Missouri School District Bans 'Slaughterhouse-Five' And 'Twenty Boy Summer'

Missouri School District Bans 'Slaughterhouse-Five'

The school board in Republic, Mo., voted 4-0 to eliminate Kurt Vonnegut's "Slaughterhouse-Five" and Sarah Ockler's "Twenty Boy Summer" from the high school curriculum and library, respectively, after a local man led an effort to deem the novels inappropriate.

Wesley Scroggins, a business professor at Missouri State University, who also pioneered a movement to reshape middle school sex-education classes in Republic's schools, wrote in a column last year that Vonnegut's classic contained enough profanity to "make a sailor blush," and warned that "Twenty Boy Summer" was similarly dangerous.

"In this book," Scroggins wrote, "drunken teens also end up on the beach, where they use their condoms to have sex."

Of the members of the school board who voted on the issue last Monday, according to UPI, only one -- Melissa Duvall -- had actually read either of the books in question.

The superintendant of the Republic district, Vern Minor, was out of town and did not return emails and calls requesting comment, though he told UPI on Monday that Ockler's "Twenty Boy Summer" "promotes or sensationalizes sexual promiscuity," which contributed to the book's removal.

Outside of the Republic School District, "Summer" has received positive reviews, with Booklist and Kirkus both deeming it a mature, romantic work in the vein of Nicholas Sparks and Jodi Picoult.

After the banning was announced, the author took to her blog where she lambasted the decision.

"Not every teen who has sex outside of a relationship feels guilty, shameful, or regretful later on," Ockler wrote. "And you can ban my books from every damn district in the country -- I'm still not going to write to send messages or make teens feel guilty because they've made choices that some people want to pretend don't exist."

"That's my choice," Ockler continued. "And I'll never be ashamed of my choice to write about real issues."

"Slaughterhouse-Five" -- Vonnegut's satirical World War II, time-traveling saga -- was voted the 18th greatest English-language novel of the 20th century by the Modern Library and was featured in Time magazine's "100 Greatest Novels of the 20th Century" issue.

It's also one of the most frequently "challenged" books of the past few decades, according to the American Library Association.

In 2000, "Slaughterhouse-Five" was removed from the sophomore reading list at a Coventry, R.I., High School, after a parent complained that it "contains vulgar language, violent imagery, and sexual content." In 2006, the book was ultimately "retained" on the Northwest Suburban High School District 214 reading list in Arlington Heights, Ill., after a board member "elected amid promises to bring her Christian beliefs into all board decision-making," pointed out a few controversial excerpts she'd found on the Internet.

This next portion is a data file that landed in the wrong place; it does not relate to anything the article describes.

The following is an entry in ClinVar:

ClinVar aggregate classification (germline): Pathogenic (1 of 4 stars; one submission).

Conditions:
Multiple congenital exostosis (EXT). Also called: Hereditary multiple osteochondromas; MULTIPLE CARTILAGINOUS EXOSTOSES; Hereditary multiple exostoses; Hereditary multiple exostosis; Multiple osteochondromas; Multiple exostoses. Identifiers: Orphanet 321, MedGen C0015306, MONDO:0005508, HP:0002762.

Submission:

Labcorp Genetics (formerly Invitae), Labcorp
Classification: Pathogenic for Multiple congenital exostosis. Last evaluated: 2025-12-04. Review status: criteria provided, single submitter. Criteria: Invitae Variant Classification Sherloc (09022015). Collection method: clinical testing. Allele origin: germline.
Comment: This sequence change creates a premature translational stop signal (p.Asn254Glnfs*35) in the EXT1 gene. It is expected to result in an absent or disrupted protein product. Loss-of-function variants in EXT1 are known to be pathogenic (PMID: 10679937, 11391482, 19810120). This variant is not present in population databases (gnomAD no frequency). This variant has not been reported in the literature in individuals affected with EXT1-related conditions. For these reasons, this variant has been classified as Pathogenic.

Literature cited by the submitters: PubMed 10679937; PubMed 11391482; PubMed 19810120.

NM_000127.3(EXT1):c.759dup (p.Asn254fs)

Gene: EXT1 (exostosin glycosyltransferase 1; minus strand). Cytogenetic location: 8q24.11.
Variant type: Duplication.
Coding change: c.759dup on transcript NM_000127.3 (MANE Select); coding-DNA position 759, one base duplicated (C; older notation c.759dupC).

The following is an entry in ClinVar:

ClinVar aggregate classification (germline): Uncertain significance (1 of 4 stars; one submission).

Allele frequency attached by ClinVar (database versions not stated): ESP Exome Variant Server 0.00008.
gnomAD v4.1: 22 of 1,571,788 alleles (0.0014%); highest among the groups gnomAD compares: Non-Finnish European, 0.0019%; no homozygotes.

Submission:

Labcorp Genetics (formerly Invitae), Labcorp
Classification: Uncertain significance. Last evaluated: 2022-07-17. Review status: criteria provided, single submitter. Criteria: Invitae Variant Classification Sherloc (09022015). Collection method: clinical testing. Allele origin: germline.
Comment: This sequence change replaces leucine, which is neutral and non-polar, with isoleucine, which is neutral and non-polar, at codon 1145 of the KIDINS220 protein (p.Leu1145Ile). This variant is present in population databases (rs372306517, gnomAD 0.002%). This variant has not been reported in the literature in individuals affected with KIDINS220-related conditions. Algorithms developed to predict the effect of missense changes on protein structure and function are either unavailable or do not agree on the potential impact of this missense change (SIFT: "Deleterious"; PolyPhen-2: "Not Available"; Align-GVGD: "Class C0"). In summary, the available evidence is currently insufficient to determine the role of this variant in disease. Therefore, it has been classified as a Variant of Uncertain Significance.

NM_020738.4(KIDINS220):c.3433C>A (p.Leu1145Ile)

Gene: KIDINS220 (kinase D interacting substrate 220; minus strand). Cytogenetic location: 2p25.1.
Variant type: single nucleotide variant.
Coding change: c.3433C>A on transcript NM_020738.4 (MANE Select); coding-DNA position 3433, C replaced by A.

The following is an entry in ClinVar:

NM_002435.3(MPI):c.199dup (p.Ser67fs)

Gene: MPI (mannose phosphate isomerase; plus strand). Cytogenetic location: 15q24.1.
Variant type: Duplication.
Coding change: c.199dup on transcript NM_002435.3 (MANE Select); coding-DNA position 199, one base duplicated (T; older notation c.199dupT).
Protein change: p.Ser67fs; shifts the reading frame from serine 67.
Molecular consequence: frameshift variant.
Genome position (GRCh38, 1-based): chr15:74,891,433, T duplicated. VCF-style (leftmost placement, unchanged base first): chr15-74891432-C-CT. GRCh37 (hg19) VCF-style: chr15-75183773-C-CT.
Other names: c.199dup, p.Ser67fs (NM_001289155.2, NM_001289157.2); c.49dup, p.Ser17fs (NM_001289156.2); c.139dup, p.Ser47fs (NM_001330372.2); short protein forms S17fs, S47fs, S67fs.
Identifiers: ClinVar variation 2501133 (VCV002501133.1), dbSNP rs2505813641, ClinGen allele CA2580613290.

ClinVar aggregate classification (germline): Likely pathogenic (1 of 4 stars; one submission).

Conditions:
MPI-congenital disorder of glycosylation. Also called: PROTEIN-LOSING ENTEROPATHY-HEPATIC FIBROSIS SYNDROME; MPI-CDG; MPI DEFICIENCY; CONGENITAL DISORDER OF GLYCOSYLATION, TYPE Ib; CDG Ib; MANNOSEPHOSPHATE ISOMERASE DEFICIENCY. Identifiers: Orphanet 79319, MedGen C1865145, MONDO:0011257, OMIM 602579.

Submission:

In 2007, "Slaughterhouse-Five" was challenged in a Howell, Mich., court to determine whether it violated laws against "distribution of sexually explicit materials to minors." The county's top prosecutor ultimately decided against any legal action.

"It is clear that the explicit passages illustrated a larger literary, artistic or political message and were not included solely to appeal to the prurient interests of minors," the prosecutor wrote.

It seems many parents and school board members are under the impression that their kids still get their "kicks" from reading classic, American novels, rather than going on the Internet, watching television, talking to their friends or doing any number of things.

Scroggins' original call to action, written in September 2010, questioned the values of the school board, and asked parents to get more involved with issues like this.

"This is unacceptable, considering that most of the school board members and administrators claim to be Christian. How can Christian men and women expose children to such immorality?" he wrote.

The award-winning children's author Judy Blume, whose books have frequently come under fire from schools, might have put it best when she wrote:

"It's not just the books under fire now that worry me. It is the books that will never be written. The books that will never be read. And all due to the fear of censorship.

"As always, young readers will be the real losers."


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